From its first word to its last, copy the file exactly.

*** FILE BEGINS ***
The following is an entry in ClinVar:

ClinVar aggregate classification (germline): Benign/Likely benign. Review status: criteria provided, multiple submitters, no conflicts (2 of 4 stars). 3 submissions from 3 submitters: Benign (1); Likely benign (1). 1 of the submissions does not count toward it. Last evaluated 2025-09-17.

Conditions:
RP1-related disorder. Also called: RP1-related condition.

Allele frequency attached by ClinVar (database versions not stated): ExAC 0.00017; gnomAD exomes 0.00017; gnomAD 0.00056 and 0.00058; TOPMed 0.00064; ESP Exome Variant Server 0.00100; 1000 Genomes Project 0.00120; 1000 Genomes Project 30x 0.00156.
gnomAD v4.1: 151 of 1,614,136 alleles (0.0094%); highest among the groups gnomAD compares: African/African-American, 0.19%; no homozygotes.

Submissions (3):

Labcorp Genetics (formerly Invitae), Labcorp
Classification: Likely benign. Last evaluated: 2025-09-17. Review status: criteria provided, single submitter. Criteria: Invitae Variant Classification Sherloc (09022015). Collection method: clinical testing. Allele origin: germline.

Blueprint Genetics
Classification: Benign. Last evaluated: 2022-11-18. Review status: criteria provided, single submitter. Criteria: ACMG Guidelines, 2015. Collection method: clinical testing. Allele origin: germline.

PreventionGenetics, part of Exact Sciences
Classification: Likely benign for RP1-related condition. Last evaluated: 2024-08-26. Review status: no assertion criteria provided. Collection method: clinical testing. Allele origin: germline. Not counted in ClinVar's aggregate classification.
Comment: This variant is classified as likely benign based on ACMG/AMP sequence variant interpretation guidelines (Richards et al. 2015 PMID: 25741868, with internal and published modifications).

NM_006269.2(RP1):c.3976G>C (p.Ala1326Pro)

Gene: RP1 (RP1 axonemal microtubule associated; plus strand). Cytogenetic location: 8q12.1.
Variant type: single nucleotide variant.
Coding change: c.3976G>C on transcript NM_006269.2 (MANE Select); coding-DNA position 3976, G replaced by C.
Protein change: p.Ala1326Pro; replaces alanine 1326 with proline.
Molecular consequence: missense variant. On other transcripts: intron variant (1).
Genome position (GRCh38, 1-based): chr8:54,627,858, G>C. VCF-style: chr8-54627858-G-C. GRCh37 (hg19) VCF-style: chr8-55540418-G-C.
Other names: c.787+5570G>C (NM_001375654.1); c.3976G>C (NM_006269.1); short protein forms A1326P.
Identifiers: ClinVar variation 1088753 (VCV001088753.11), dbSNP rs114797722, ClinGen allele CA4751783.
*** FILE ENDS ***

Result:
The following is an entry in ClinVar:

ClinVar aggregate classification (germline): Benign/Likely benign. Review status: criteria provided, multiple submitters, no conflicts (2 of 4 stars). 3 submissions from 3 submitters: Benign (1); Likely benign (1). 1 of the submissions does not count toward it. Last evaluated 2025-09-17.

Conditions:
RP1-related disorder. Also called: RP1-related condition.

Allele frequency attached by ClinVar (database versions not stated): ExAC 0.00017; gnomAD exomes 0.00017; gnomAD 0.00056 and 0.00058; TOPMed 0.00064; ESP Exome Variant Server 0.00100; 1000 Genomes Project 0.00120; 1000 Genomes Project 30x 0.00156.
gnomAD v4.1: 151 of 1,614,136 alleles (0.0094%); highest among the groups gnomAD compares: African/African-American, 0.19%; no homozygotes.

Submissions (3):

Labcorp Genetics (formerly Invitae), Labcorp
Classification: Likely benign. Last evaluated: 2025-09-17. Review status: criteria provided, single submitter. Criteria: Invitae Variant Classification Sherloc (09022015). Collection method: clinical testing. Allele origin: germline.

Blueprint Genetics
Classification: Benign. Last evaluated: 2022-11-18. Review status: criteria provided, single submitter. Criteria: ACMG Guidelines, 2015. Collection method: clinical testing. Allele origin: germline.

PreventionGenetics, part of Exact Sciences
Classification: Likely benign for RP1-related condition. Last evaluated: 2024-08-26. Review status: no assertion criteria provided. Collection method: clinical testing. Allele origin: germline. Not counted in ClinVar's aggregate classification.
Comment: This variant is classified as likely benign based on ACMG/AMP sequence variant interpretation guidelines (Richards et al. 2015 PMID: 25741868, with internal and published modifications).

NM_006269.2(RP1):c.3976G>C (p.Ala1326Pro)

Gene: RP1 (RP1 axonemal microtubule associated; plus strand). Cytogenetic location: 8q12.1.
Variant type: single nucleotide variant.
Coding change: c.3976G>C on transcript NM_006269.2 (MANE Select); coding-DNA position 3976, G replaced by C.
Protein change: p.Ala1326Pro; replaces alanine 1326 with proline.
Molecular consequence: missense variant. On other transcripts: intron variant (1).
Genome position (GRCh38, 1-based): chr8:54,627,858, G>C. VCF-style: chr8-54627858-G-C. GRCh37 (hg19) VCF-style: chr8-55540418-G-C.
Other names: c.787+5570G>C (NM_001375654.1); c.3976G>C (NM_006269.1); short protein forms A1326P.
Identifiers: ClinVar variation 1088753 (VCV001088753.11), dbSNP rs114797722, ClinGen allele CA4751783.